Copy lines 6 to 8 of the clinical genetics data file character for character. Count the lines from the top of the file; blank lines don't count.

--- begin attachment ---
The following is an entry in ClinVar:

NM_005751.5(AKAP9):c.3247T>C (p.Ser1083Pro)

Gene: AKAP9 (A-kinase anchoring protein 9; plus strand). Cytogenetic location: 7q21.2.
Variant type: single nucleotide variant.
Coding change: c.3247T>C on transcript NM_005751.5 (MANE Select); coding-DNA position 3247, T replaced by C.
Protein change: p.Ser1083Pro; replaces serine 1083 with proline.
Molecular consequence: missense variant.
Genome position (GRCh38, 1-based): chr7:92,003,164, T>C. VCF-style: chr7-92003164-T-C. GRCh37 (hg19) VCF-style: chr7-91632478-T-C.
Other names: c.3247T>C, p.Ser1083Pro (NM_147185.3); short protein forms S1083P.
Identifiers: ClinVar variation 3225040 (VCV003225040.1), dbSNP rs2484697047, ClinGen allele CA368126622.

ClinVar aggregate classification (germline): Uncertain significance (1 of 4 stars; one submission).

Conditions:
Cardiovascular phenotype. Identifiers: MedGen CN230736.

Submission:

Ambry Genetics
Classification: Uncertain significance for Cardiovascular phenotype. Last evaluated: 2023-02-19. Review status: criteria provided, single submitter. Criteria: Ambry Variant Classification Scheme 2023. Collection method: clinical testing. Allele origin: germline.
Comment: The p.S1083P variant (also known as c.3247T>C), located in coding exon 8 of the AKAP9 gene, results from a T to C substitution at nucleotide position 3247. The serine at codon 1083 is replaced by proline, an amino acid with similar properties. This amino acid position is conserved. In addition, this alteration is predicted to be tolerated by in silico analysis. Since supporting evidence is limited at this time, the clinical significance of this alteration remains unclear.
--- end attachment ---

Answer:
Protein change: p.Ser1083Pro; replaces serine 1083 with proline.
Molecular consequence: missense variant.
Genome position (GRCh38, 1-based): chr7:92,003,164, T>C. VCF-style: chr7-92003164-T-C. GRCh37 (hg19) VCF-style: chr7-91632478-T-C.